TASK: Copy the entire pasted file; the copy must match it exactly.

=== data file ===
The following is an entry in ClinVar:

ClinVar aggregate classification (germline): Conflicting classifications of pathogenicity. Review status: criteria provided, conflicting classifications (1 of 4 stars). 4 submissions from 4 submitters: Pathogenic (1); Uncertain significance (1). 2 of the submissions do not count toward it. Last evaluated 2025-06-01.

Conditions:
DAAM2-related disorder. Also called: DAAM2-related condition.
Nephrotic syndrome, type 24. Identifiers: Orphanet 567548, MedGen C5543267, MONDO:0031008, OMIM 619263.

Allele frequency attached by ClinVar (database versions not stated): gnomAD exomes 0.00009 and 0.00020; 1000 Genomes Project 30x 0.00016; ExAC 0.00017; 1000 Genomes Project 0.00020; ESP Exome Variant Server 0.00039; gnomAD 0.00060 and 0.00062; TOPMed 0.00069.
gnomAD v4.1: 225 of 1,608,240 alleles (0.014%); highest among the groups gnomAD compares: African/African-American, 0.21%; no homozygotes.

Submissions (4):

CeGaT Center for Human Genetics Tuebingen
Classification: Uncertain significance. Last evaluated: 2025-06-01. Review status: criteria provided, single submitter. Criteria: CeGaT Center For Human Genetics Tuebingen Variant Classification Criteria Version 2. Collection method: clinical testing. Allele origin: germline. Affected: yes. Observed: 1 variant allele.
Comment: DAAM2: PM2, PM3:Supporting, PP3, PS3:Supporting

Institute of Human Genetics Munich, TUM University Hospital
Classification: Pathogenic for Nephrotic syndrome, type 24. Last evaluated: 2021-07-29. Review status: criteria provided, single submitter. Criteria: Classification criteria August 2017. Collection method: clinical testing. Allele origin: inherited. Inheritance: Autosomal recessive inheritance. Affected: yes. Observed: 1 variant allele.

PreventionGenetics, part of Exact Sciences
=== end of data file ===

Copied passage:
The following is an entry in ClinVar:

ClinVar aggregate classification (germline): Conflicting classifications of pathogenicity. Review status: criteria provided, conflicting classifications (1 of 4 stars). 4 submissions from 4 submitters: Pathogenic (1); Uncertain significance (1). 2 of the submissions do not count toward it. Last evaluated 2025-06-01.

Conditions:
DAAM2-related disorder. Also called: DAAM2-related condition.
Nephrotic syndrome, type 24. Identifiers: Orphanet 567548, MedGen C5543267, MONDO:0031008, OMIM 619263.

Allele frequency attached by ClinVar (database versions not stated): gnomAD exomes 0.00009 and 0.00020; 1000 Genomes Project 30x 0.00016; ExAC 0.00017; 1000 Genomes Project 0.00020; ESP Exome Variant Server 0.00039; gnomAD 0.00060 and 0.00062; TOPMed 0.00069.
gnomAD v4.1: 225 of 1,608,240 alleles (0.014%); highest among the groups gnomAD compares: African/African-American, 0.21%; no homozygotes.

Submissions (4):

CeGaT Center for Human Genetics Tuebingen
Classification: Uncertain significance. Last evaluated: 2025-06-01. Review status: criteria provided, single submitter. Criteria: CeGaT Center For Human Genetics Tuebingen Variant Classification Criteria Version 2. Collection method: clinical testing. Allele origin: germline. Affected: yes. Observed: 1 variant allele.
Comment: DAAM2: PM2, PM3:Supporting, PP3, PS3:Supporting

Institute of Human Genetics Munich, TUM University Hospital
Classification: Pathogenic for Nephrotic syndrome, type 24. Last evaluated: 2021-07-29. Review status: criteria provided, single submitter. Criteria: Classification criteria August 2017. Collection method: clinical testing. Allele origin: inherited. Inheritance: Autosomal recessive inheritance. Affected: yes. Observed: 1 variant allele.

PreventionGenetics, part of Exact Sciences